RE: meme as catalytic indexical

From: M Lissack (
Date: Mon 26 Jan 2004 - 01:54:03 GMT

  • Next message: Keith Henson: "RE: meme as catalytic indexical"


    I know who Richard is.

    Your example by analogy is just that. Where is the mechanism? Why is it that "same shape" means same idea?

    Once again I repeat I have come up with ONE answer to Bruce's challenges. No one else seems to have. So are you all rejecting Bruce's challenges or merely ignoring them?

    Yes Dawkins coinage is offhand. He did no research to
    "support" his point instead he uses it as analogy.

    By your rationale as to priority of definitions then the very notion of physics as we now udnerstand it should be called something else, atoms must have another name, and evolution really means something very different than almost all of us understand.
    (Since by this rationale only the work of Darwin counts.)

    Bruce raised serious issues about the future of memetics. You ignore them and defend your point by stating that "memes" means.... well it is not the idea of memes whose future was challenged it was the idea that there is a serious study and science of memes called memetics.

    Memes as an idea can survive by ignoring Bruce's challenges. Memetics probably cannot.
    --- Keith Henson <> wrote:
    > At 05:42 PM 24/01/04 -0800, you wrote:
    > >Richard you are ignoring the question. How do you
    > >know that it is the meme that is the replicator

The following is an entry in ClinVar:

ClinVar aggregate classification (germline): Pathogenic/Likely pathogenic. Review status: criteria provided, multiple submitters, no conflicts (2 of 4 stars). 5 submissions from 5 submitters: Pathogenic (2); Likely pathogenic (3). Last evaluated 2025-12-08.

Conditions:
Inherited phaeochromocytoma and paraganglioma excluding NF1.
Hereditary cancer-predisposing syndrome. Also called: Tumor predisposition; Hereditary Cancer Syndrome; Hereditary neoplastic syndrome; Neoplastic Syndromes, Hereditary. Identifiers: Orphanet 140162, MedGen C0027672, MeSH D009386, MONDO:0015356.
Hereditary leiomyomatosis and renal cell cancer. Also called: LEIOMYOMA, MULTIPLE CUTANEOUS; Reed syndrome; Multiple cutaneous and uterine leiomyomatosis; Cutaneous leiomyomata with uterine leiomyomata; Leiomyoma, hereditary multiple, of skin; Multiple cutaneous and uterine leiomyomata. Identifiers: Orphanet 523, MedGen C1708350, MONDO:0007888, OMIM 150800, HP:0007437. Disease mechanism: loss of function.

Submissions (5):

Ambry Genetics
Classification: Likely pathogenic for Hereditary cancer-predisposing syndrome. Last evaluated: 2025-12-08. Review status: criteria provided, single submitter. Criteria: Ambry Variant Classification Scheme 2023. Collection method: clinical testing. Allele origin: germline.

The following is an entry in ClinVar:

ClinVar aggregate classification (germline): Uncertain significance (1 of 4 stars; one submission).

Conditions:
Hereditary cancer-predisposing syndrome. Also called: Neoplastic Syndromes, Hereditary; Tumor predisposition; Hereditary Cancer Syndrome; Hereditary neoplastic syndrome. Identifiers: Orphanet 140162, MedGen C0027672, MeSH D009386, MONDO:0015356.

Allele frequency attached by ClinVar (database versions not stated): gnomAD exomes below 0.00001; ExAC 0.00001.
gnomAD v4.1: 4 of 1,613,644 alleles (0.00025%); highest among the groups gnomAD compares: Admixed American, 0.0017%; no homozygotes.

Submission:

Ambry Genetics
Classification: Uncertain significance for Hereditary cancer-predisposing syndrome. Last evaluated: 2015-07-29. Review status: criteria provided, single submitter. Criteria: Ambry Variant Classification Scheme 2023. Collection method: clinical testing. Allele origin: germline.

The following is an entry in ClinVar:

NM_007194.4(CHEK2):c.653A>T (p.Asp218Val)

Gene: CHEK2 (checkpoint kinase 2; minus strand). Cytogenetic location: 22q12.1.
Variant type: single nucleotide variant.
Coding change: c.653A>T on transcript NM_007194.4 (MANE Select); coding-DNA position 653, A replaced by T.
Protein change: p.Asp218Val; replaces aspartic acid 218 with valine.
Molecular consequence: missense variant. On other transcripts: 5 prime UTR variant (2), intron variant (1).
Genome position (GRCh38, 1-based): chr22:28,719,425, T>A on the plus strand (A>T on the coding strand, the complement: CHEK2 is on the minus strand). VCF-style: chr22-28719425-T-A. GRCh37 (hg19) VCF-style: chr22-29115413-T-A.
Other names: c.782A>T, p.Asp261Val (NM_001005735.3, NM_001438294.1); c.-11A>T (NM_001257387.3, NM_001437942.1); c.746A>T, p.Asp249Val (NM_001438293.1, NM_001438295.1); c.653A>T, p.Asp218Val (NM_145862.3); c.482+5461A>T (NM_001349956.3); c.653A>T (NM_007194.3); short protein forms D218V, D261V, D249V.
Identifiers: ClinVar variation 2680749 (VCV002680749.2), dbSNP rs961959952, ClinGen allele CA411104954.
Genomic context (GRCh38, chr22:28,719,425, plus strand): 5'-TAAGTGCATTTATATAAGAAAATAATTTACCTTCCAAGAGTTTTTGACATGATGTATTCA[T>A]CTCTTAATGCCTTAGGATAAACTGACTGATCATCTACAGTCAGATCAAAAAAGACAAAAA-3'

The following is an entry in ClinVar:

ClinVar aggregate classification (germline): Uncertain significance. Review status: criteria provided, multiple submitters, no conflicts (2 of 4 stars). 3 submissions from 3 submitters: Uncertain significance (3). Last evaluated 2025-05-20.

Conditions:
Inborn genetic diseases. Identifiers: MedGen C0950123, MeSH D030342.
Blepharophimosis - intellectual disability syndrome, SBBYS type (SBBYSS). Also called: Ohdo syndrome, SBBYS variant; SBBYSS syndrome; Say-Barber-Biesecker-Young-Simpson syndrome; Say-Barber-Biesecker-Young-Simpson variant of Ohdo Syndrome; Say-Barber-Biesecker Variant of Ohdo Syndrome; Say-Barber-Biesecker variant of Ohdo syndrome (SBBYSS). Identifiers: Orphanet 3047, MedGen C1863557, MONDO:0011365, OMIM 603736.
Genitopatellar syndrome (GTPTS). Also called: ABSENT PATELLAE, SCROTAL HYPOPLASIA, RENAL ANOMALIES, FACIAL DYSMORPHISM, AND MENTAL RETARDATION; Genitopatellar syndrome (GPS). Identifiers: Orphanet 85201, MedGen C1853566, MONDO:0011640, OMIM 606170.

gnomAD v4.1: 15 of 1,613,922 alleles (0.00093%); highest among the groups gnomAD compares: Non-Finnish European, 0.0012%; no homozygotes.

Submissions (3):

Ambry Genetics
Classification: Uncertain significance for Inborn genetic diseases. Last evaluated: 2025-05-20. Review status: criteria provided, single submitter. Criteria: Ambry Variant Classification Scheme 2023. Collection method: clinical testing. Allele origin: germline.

> rather
    > >than something else being the replicator and the
    > meme
    > >only being the sign?
    > Richard answered this once, so I doubt he will
    > respond a second time.
    > First, do you doubt that Richard Dawkins coined the
    > term meme?
    > Second, do you doubt that Chapter 11 in _Selfish
    > Gene_ is called "Memes:
    > the new replicators.
    > Dawkins *defined* memes as replicators, something
    > that is the right of a
    > person who coins a new word.
    > It is in my opinion a terribly unfriendly act to
    > come along and redefine a
    > word someone else invented and defined. If you have
    > a different concept,
    > use a different word. There is no charge for
    > inventing words.
    > >Some ideas thrive some ideas do not. What is that
    > >distinguishes them? What is the mechanism for
    > their
    > >thriving or failing?
    > >
    > >Sure you can cite many examples of ideas that have
    > >been replicated but what is the cause of the
    > >replication?
    > The answer to this class of questions will be found
    > in evolutionary
    > psychology, i.e., evolved psychological traits, if
    > they are found at
    > all. Of course some memes such as remote TV
    > controls depend on
    > psychological traits *and* other memes. In other
    > words, the remote control
    > meme is not going to do well before TV sets come
    > along.
    > >Memes as replicator is an assertion that the meme
    > is
    > >its own cause for replication. Idea as "Final
    > Cause"
    > >if you will. But what distinguishes the causes
    > >between successful and unsuccessful memes?
    > >
    > >When word meanings change over time have the memes
    > >changed, failed, succeeded, or mutated and what
    > >distinguishes these from the change in environment.
    > >
    > >You are happy with memes as they are. That is not
    > >what my article or Bruce's challenges are about.
    > If
    > >the world is happy with memes as they are ---
    > >wonderful. But memetics is presently not treated
    > as
    > >science and lacks academic credence. Without
    > either
    > >credence or the "science" label it gets little in
    > the
    > >way of research attention or funding.
    > Ah. That's your problem.
    > >Maybe memetics is fine but maybe it is like cold
    > >fusion or the misapplications of catastrophe
    > theory.